Investments are spread across a lot of different asset classes. This includes the main ones like stocks, corporate and government bonds, property and cash, plus sometimes more niche areas such as private equity. The wide variety of assets should make a fund less volatile and reduce the risk of losses, because no holding is substantial enough to torpedo returns if it does badly. Also, when one asset is performing poorly, this will generally be offset by another that is doing better.
Manager has a lot of scope to switch up investments depending on current or anticipated market conditions. They can be similar to Alpha funds.
Fund invests wholly – or if not, almost entirely – in shares.
Manager will try to boost returns from more mundane income-earning assets such as dividend-paying stocks and corporate or government bonds by selling share ‘options’ to other investors. They earn fees from giving such investors the right to buy some of the fund’s shares at a fixed price in future. If the share price doesn’t rise enough, the other investor won’t bother to exercise their option down the line. However, if it does the other investor gets to buy shares from the fund at what is by then a discount.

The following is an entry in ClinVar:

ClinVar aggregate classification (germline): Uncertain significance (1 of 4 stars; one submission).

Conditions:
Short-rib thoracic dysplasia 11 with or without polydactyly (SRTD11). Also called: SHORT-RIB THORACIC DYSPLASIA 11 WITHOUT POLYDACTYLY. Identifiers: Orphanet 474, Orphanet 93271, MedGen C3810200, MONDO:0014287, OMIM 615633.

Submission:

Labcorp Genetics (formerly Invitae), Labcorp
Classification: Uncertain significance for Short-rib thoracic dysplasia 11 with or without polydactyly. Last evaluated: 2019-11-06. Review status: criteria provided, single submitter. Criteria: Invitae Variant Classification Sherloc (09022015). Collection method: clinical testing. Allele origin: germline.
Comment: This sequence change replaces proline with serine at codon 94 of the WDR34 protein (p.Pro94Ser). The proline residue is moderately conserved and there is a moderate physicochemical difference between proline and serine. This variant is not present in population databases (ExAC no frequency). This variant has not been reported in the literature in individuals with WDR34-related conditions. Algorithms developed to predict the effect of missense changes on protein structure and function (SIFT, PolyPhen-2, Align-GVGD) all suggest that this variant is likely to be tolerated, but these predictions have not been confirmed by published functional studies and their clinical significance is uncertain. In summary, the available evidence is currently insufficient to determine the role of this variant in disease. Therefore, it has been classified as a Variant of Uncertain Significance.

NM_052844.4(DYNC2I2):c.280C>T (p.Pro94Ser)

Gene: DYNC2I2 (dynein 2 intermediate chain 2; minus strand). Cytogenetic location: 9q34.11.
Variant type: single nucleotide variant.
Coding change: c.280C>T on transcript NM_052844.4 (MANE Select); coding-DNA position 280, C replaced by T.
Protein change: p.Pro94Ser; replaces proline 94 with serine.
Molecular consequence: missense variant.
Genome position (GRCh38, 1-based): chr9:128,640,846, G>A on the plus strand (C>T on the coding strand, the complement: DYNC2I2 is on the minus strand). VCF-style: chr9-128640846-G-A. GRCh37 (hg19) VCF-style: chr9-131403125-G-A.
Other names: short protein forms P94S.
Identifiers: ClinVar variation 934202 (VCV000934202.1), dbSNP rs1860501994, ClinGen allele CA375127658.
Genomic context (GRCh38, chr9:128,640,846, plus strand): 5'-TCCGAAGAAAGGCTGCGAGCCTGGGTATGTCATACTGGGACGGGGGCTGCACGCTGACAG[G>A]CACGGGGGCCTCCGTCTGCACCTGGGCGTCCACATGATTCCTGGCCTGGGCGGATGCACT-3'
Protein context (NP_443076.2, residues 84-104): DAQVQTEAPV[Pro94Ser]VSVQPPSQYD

Looks at investors’ behavioural biases and tries to make money based on the opportunities these might throw up. M&G Investments, which runs a number of episode funds, says: ‘Episodes are periods in which markets become driven by behavioural rather than fundamental considerations. Investors may become overly focused on one issue, become too concerned about the short term, and fall victim to a whole host of biases which can create opportunities.’ Behavioural investing traps are explained here.
A term sometimes tagged onto Alpha and Long Short fund names, and also referred to as a ‘130/30’ strategy. It means managers are going to pile money into companies they think will do well, but offset the risk of doing this by short selling – betting against – other firms they reckon will do poorly (see Alpha and Long Short).